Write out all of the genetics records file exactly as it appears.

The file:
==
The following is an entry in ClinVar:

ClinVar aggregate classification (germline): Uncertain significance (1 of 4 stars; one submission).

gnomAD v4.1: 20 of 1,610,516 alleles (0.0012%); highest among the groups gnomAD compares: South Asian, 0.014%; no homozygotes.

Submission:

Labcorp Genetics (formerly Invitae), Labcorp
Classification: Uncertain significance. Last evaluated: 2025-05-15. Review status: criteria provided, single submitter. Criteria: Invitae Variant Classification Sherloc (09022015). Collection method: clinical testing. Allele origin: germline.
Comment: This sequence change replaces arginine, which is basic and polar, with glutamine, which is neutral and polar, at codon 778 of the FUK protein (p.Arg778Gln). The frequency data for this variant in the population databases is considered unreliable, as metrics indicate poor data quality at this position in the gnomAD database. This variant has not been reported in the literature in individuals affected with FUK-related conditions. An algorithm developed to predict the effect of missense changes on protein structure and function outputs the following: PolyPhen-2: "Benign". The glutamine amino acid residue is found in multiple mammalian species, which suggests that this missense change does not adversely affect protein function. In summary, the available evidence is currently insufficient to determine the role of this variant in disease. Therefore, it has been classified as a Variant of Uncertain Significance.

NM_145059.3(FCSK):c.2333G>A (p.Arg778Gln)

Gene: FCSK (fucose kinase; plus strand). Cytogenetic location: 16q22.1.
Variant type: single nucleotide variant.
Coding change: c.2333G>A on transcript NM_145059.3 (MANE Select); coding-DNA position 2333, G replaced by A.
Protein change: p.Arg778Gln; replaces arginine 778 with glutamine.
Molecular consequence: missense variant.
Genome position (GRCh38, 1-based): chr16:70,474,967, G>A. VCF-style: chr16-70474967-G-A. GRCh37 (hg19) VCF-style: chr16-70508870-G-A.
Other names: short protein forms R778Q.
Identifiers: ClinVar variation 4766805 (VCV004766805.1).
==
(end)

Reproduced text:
The following is an entry in ClinVar:

ClinVar aggregate classification (germline): Uncertain significance (1 of 4 stars; one submission).

gnomAD v4.1: 20 of 1,610,516 alleles (0.0012%); highest among the groups gnomAD compares: South Asian, 0.014%; no homozygotes.

Submission:

Labcorp Genetics (formerly Invitae), Labcorp
Classification: Uncertain significance. Last evaluated: 2025-05-15. Review status: criteria provided, single submitter. Criteria: Invitae Variant Classification Sherloc (09022015). Collection method: clinical testing. Allele origin: germline.
Comment: This sequence change replaces arginine, which is basic and polar, with glutamine, which is neutral and polar, at codon 778 of the FUK protein (p.Arg778Gln). The frequency data for this variant in the population databases is considered unreliable, as metrics indicate poor data quality at this position in the gnomAD database. This variant has not been reported in the literature in individuals affected with FUK-related conditions. An algorithm developed to predict the effect of missense changes on protein structure and function outputs the following: PolyPhen-2: "Benign". The glutamine amino acid residue is found in multiple mammalian species, which suggests that this missense change does not adversely affect protein function. In summary, the available evidence is currently insufficient to determine the role of this variant in disease. Therefore, it has been classified as a Variant of Uncertain Significance.

NM_145059.3(FCSK):c.2333G>A (p.Arg778Gln)

Gene: FCSK (fucose kinase; plus strand). Cytogenetic location: 16q22.1.
Variant type: single nucleotide variant.
Coding change: c.2333G>A on transcript NM_145059.3 (MANE Select); coding-DNA position 2333, G replaced by A.
Protein change: p.Arg778Gln; replaces arginine 778 with glutamine.
Molecular consequence: missense variant.
Genome position (GRCh38, 1-based): chr16:70,474,967, G>A. VCF-style: chr16-70474967-G-A. GRCh37 (hg19) VCF-style: chr16-70508870-G-A.
Other names: short protein forms R778Q.
Identifiers: ClinVar variation 4766805 (VCV004766805.1).